Leon Washington doesn’t like it either.
Some of us are waiting patiently for the obituary of NFL kick returners to cross the NFL.com news desk … any day now. Is there a chance, any chance, that we’re all overstating the impact of Tuesday’s vote by the NFL Competition Committee to move kickoffs to the 35-yard line?
The immediate angst from players who make their livelihood on special teams, and more specifically kick returns, is understandable. Devin Hester said the rule goes too far. Joshua Cribbs thinks it will make returners “obsolete.”
There’s no denying we’ll see a higher number of touchbacks in 2011. In 1993, the final season kickoffs came from the 35, 27 percent of all kickoffs (1,923 that season) were touchbacks (520). Last season, 16.4 percent of all kickoffs (2,539) went for touchbacks (416), the second-highest percentage of any season since the rule change, a number that has been gradually increasing anyway due to bigger kicking legs and kickoff specialists.
Rick McKay, chairman the of the competition committee, estimates touchbacks will increase 5-15 percent. Patriots head coach Bill Belichick put the range of touchbacks between 25-35 percent. Let’s say touchbacks approximately double from the 2010 rate, increasing to 30 percent. Looking at 2,500 kickoffs, that’s a total of 750 touchbacks.
But we’re still talking about 1,750 kick returns, meaning plenty of opportunities. The average kickoff last season landed at the 5.5-yard line, meaning the average kick next season presumably lands near the goal line. The truth is return opportunities will only become even more valuable.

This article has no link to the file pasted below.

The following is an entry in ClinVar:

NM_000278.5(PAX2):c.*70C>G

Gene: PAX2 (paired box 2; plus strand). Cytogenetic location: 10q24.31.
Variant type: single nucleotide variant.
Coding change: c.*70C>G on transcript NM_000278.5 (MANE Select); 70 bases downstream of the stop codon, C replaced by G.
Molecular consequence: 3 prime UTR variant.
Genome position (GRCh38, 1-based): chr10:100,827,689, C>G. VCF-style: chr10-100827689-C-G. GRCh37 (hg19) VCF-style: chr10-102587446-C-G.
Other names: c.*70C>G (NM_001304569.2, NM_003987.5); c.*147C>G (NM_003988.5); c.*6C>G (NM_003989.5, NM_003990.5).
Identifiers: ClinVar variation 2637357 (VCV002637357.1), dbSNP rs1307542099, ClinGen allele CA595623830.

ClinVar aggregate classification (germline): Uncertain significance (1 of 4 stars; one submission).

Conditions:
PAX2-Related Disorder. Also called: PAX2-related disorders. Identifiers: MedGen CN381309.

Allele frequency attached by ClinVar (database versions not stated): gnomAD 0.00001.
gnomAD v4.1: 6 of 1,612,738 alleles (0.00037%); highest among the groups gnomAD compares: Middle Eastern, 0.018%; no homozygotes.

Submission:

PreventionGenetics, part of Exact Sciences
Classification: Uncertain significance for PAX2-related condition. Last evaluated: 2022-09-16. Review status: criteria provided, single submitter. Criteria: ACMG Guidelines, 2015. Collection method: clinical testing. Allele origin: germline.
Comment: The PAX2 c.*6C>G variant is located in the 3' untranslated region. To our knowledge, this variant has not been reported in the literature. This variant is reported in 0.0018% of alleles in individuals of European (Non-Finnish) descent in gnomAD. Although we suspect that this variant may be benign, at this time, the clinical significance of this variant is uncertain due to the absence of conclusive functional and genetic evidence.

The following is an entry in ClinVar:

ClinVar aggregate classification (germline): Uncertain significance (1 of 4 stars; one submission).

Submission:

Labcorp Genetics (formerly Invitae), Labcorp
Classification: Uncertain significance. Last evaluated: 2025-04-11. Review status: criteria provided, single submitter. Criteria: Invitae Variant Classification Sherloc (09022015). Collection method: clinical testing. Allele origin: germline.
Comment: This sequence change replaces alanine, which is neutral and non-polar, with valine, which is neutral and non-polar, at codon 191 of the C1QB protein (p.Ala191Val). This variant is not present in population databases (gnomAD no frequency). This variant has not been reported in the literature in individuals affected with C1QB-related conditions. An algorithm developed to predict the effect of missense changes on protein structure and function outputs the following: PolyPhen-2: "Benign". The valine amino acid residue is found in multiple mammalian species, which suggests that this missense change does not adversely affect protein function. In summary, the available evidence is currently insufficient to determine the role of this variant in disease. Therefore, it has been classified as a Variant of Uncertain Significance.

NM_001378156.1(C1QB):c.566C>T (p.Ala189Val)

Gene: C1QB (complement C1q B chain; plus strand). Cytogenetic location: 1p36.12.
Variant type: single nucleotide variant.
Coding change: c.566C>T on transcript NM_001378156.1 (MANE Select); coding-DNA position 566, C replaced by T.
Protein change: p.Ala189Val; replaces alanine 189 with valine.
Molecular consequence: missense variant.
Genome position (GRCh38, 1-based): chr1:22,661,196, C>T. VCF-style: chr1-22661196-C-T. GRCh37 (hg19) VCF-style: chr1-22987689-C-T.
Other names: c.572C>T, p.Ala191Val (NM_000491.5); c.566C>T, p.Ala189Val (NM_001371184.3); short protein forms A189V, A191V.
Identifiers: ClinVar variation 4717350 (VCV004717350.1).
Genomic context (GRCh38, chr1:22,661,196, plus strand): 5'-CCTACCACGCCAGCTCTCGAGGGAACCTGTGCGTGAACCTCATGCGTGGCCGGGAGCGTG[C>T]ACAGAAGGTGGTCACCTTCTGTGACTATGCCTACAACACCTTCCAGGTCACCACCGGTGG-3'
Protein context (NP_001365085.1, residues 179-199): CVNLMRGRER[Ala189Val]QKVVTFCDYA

Don’t discount that the strategy and risk allowance of special teams coaches will adjust with the rule. If you have Cribbs, Hester, Washington or Brad Smith, you might be more apt to give them the green light from 5 or 7 yards deep in the end zone, kicks in which they would have previously taken a knee. For the elite returners who can make plays in those situations, they’ll only become even more elite. As Colts president Bill Polian said, “the stars will shine.”
The off-setting factor involved is that players on kickoff coverage will only be allowed to line up between the 30-35, eliminating the 15-yard run up to kickoffs that had become status-quo. Seahawks special teamer Michael Robinson believes that will make front-line blocking easier and will result in even better field position when kicks are returned. Deeper kicks, in which big-legged kickers essentially out-kick their coverage, could correlate into even longer returns.
It’s all great conversation for us to have in March. The overreaction is logical, if not expected. But it’s hardly all fire and brimstone, folks, when it comes to the extinction of kick returns some are forecasting. Kick returners — especially the elite — will still be critical.